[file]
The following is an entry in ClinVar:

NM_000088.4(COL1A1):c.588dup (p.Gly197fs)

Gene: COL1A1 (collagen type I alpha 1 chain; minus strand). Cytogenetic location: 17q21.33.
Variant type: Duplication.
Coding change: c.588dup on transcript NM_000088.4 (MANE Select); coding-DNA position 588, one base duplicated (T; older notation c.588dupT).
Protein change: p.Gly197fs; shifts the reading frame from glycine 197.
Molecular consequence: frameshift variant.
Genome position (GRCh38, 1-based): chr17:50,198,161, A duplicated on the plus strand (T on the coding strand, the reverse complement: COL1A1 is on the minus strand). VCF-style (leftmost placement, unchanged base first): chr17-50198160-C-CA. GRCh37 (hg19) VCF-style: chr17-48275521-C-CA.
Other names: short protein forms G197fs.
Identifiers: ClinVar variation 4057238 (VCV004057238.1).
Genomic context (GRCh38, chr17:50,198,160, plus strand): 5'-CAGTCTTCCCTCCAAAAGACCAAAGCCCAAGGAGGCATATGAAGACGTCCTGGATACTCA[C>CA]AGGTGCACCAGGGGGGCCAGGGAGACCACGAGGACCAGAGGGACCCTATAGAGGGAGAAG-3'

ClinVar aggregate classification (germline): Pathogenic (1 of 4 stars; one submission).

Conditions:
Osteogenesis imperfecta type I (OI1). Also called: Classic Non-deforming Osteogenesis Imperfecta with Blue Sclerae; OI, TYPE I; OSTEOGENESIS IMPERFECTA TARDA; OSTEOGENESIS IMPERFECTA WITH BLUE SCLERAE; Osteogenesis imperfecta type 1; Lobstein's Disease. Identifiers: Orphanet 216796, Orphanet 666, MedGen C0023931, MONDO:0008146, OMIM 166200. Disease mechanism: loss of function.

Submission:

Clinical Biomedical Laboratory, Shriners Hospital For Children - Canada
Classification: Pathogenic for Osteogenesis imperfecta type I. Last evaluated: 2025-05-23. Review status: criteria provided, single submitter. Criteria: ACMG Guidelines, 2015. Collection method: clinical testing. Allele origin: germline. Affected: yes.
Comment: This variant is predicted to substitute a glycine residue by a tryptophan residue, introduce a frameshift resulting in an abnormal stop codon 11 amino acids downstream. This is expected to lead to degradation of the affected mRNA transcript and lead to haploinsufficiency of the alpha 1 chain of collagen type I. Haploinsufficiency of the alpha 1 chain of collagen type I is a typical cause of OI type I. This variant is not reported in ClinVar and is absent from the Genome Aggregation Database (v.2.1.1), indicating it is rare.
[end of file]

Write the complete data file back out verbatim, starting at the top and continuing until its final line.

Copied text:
The following is an entry in ClinVar:

NM_000088.4(COL1A1):c.588dup (p.Gly197fs)

Gene: COL1A1 (collagen type I alpha 1 chain; minus strand). Cytogenetic location: 17q21.33.
Variant type: Duplication.
Coding change: c.588dup on transcript NM_000088.4 (MANE Select); coding-DNA position 588, one base duplicated (T; older notation c.588dupT).
Protein change: p.Gly197fs; shifts the reading frame from glycine 197.
Molecular consequence: frameshift variant.
Genome position (GRCh38, 1-based): chr17:50,198,161, A duplicated on the plus strand (T on the coding strand, the reverse complement: COL1A1 is on the minus strand). VCF-style (leftmost placement, unchanged base first): chr17-50198160-C-CA. GRCh37 (hg19) VCF-style: chr17-48275521-C-CA.
Other names: short protein forms G197fs.
Identifiers: ClinVar variation 4057238 (VCV004057238.1).
Genomic context (GRCh38, chr17:50,198,160, plus strand): 5'-CAGTCTTCCCTCCAAAAGACCAAAGCCCAAGGAGGCATATGAAGACGTCCTGGATACTCA[C>CA]AGGTGCACCAGGGGGGCCAGGGAGACCACGAGGACCAGAGGGACCCTATAGAGGGAGAAG-3'

ClinVar aggregate classification (germline): Pathogenic (1 of 4 stars; one submission).

Conditions:
Osteogenesis imperfecta type I (OI1). Also called: Classic Non-deforming Osteogenesis Imperfecta with Blue Sclerae; OI, TYPE I; OSTEOGENESIS IMPERFECTA TARDA; OSTEOGENESIS IMPERFECTA WITH BLUE SCLERAE; Osteogenesis imperfecta type 1; Lobstein's Disease. Identifiers: Orphanet 216796, Orphanet 666, MedGen C0023931, MONDO:0008146, OMIM 166200. Disease mechanism: loss of function.

Submission:

Clinical Biomedical Laboratory, Shriners Hospital For Children - Canada
Classification: Pathogenic for Osteogenesis imperfecta type I. Last evaluated: 2025-05-23. Review status: criteria provided, single submitter. Criteria: ACMG Guidelines, 2015. Collection method: clinical testing. Allele origin: germline. Affected: yes.
Comment: This variant is predicted to substitute a glycine residue by a tryptophan residue, introduce a frameshift resulting in an abnormal stop codon 11 amino acids downstream. This is expected to lead to degradation of the affected mRNA transcript and lead to haploinsufficiency of the alpha 1 chain of collagen type I. Haploinsufficiency of the alpha 1 chain of collagen type I is a typical cause of OI type I. This variant is not reported in ClinVar and is absent from the Genome Aggregation Database (v.2.1.1), indicating it is rare.